If it's true, as punk band the Slits have argued, that "in the beginning there was rhythm," then Tommy Ramone's drum pound marked a new day rising. The original drummer for seminal New York punk band the Ramones, Tommy, born Erdelyi Tamas, died Friday at age 65 after a long battle with cancer, but his basic, urgent contribution to popular music over the course of the band's first three albums remains wildly alive.
Any time you hear a punk band tearing through a three-minute jam, the drummer in the back is likely echoing a no-nonsense beat that Tommy helped codify. If you've ever sung along to the Ramones' "I Wanna Be Your Boyfriend," you're repeating lines that Tommy wrote. Struck by the sonic force of the Ramones? The drummer co-produced those early records and more -- including Redd Kross's "Neurotica" and the Replacements' "Pleased to Meet Me."
FOR THE RECORD
A previous version of this post said Tommy Ramone was born Tommy Erdelyi. He was born Erdelyi Tamas. It also misspelled "Paulene" in an X song title as "Pauline."
Born in an age of endless solos and weird prog-rock time signatures, the Ramones ditched the mid-'70s pretense and ego-heavy musicianly indulgence in favor of face-punch brevity in three-minute, fast-paced sprints such as "Blitzkrieg Bop," "Teenage Lobotomy," "Beat on the Brat" and "Judy Is a Punk."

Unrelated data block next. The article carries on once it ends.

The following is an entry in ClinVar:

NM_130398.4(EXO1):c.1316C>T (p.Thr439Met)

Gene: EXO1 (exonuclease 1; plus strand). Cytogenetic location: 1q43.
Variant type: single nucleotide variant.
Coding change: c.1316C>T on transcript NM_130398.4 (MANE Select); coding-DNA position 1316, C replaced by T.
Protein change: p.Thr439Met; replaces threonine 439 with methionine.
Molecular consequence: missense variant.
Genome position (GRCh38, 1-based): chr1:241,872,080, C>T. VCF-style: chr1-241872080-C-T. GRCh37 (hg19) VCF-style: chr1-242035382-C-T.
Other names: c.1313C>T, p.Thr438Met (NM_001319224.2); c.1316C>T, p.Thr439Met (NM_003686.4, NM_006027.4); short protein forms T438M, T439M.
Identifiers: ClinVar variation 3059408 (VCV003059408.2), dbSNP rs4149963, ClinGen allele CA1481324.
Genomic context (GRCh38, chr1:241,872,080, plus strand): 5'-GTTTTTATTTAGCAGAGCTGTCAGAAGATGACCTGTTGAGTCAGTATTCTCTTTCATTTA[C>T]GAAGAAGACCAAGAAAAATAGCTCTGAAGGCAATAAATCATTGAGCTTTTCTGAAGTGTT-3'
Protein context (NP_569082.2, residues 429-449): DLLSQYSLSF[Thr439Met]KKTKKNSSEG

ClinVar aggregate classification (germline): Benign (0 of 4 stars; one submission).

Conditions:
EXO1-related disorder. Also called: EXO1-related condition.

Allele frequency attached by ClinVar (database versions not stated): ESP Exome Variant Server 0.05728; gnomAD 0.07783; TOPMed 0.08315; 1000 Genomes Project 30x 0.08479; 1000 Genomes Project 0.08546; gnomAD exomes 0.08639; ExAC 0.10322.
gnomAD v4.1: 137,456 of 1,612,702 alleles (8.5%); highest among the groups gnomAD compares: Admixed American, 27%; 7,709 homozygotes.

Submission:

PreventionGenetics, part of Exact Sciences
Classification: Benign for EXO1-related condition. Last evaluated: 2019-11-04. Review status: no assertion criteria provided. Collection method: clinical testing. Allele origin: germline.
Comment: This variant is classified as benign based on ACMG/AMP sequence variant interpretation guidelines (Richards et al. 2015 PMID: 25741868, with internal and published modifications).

On these tracks and more, what's notable about Tommy's drumming is how vital yet invisible he remains. You can't imagine the songs without him, but he so effectively vanishes to become the rudder that few would have pegged him as essential to the Ramones' sound.
The same could be said about Tommy's role in the band's early success. He wrote the Ramones' first press release, in which he verbalized their simple but ingenious philosophy.
"The Ramones are not an oldies group, they are not a glitter group, they don't play boogie music and they don't play the blues," he wrote in their first missive to the press. "The Ramones are an original Rock and Roll group of 1975, and their songs are brief, to the point and every one a potential hit single."
Plus, they didn't look like stars. They looked like thugs.
"It wasn't just music in the Ramones, it was an idea," Tommy said in an interview quoted on the band's official Facebook page. "It was bringing back a whole feel that was missing in rock music -- it was a whole push outwards to say something new and different. Originally it was just an artistic type of thing; finally I felt it was something that was good enough for everybody."
That thump-snare-thump-snare sound is as old as rock & roll itself, it's true, but wrapped amid the urgent, distorted chords of Johnny's guitar, Dee Dee's bass and Joey's voice, it was punk's big bang. Tommy's steamrolling beat resonated with the poppy British punk of the Buzzcocks and was a founding text of the Los Angeles hardcore movement: in the Germs' "What We Do Is Secret," X's "Johnny Hit and Run Pauline" and Black Flag's "Nervous Breakdown," there's that pace, that steadfast, unpretentious rhythm. Ditto Green Day's early work, where Tre Cool took the bones of Tommy's idea in service of a bigger sound.
Guitar tunings and haircuts may change. Commercial punks such as Sum 41 and Fallout Boy might land it on the charts. Young breakout miscreants such as White Lung, Metz and Fidlar can revisit old ideas and inject them with fresh spirit. The beat that Tommy Ramone pounded out, though, remains the nail that holds it all together.
Follow Randall Roberts on Twitter: @liledit.Copyright © 2014, Los Angeles Times